Conquer your Cravings and Avoid Burnout This Holiday Season

Suzie Michael GalwayNov 17, 2022

The most wonderful time of the year is just around the corner. With the holidays quickly approaching, you’re likely in store for an array of holiday parties, family gatherings, and cocktail catch-ups with all the delicious cookies, chocolate, mashed potatoes, and more. It’s the season of carbs and sugar. And you may find once you start indulging, it's hard to stop. Then the side effects of weight gain, sluggishness, and digestive distress creep in.

But why do you crave sugar and carbs so much more during the holidays? Well, there are several reasons behind your gravitational pull toward these treats. Sugar and carbs directly impact your brain chemistry by increasing the production of feel-good brain chemicals serotonin and dopamine. These neurotransmitters not only help us feel better during times of stress but also make sure we associate comfort foods and holiday gatherings with emotional and mental pleasure. Grandma’s Christmas cookies spark delight, pleasure, and long-term memories in your brain.

In short, sugar helps our brain cope with holiday stressors and adds a layer of nostalgia to special gatherings. So, how do you strike a balance by enjoying the holidays without feeling sluggish afterward? Continue reading for everything you need to know about curbing cravings and feeling good this holiday season.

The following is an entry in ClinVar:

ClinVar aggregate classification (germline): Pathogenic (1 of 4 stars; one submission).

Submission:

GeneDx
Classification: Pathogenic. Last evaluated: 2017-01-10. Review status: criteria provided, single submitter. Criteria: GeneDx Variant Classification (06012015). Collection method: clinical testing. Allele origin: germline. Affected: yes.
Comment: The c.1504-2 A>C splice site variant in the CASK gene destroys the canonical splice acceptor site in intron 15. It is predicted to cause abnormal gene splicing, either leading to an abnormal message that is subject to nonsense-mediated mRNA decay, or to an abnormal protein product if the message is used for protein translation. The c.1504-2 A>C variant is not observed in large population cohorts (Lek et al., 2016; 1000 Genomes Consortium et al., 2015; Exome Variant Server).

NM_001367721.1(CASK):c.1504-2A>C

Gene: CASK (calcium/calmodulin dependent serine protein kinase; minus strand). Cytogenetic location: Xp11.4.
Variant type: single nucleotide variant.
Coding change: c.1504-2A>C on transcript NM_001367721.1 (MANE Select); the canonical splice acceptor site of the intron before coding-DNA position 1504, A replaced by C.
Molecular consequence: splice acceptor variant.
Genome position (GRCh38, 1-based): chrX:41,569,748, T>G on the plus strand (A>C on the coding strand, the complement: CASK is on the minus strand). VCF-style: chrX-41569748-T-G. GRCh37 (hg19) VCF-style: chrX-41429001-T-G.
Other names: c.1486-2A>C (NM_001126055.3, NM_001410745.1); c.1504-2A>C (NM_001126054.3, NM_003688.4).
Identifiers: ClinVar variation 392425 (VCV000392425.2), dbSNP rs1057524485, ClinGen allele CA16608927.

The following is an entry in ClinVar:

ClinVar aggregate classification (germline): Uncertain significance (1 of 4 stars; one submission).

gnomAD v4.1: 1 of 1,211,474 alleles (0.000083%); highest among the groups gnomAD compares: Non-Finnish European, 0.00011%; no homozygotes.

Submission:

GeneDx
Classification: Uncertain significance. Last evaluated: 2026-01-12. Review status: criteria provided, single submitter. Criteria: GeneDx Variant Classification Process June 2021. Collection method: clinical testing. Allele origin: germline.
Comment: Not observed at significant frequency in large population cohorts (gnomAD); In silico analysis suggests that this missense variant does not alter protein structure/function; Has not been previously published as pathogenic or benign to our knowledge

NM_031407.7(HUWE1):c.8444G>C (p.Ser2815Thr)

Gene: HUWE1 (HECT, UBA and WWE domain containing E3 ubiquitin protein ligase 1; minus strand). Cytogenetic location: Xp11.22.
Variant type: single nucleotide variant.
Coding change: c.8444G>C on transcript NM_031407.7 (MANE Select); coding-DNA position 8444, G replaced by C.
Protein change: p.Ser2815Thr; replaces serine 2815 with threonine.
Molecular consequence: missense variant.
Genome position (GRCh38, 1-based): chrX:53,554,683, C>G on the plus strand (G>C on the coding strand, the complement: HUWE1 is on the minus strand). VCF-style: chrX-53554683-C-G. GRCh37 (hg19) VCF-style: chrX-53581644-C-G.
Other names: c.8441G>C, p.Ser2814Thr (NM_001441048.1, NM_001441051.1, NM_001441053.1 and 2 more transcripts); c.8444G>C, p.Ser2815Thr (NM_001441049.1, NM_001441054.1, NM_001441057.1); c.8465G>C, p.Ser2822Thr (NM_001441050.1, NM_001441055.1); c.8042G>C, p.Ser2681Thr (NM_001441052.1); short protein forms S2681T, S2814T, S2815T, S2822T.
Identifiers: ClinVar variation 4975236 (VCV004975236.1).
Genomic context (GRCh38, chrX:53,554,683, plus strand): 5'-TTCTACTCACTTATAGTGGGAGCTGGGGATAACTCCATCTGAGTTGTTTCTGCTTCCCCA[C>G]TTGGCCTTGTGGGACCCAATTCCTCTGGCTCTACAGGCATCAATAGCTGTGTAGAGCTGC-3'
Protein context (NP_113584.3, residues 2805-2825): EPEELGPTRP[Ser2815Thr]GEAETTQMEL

Your Brain and Cravings

What is a craving?

Most researchers define something as a craving when it meets both of the following criteria: 1) it is an intense desire and 2) it is directed at a particular food, drink, or taste. [1] Cravings often occur during times of stress. Studies have shown that when stressed, people crave comfort foods—particularly foods that are high in sugar, including carbs—even if they’re not hungry. [2] That’s because the brain uses these foods to medicate and feel better during stressful times.

How your brain is wired for pleasure

Have you ever found yourself reaching for a piece of chocolate, or let’s be honest, the whole chocolate bar, after a stressful day? There is a physiological reason your brain drives you towards these types of sugary, high-carbohydrate foods. It makes you feel better. But that feeling only lasts for a short burst of time.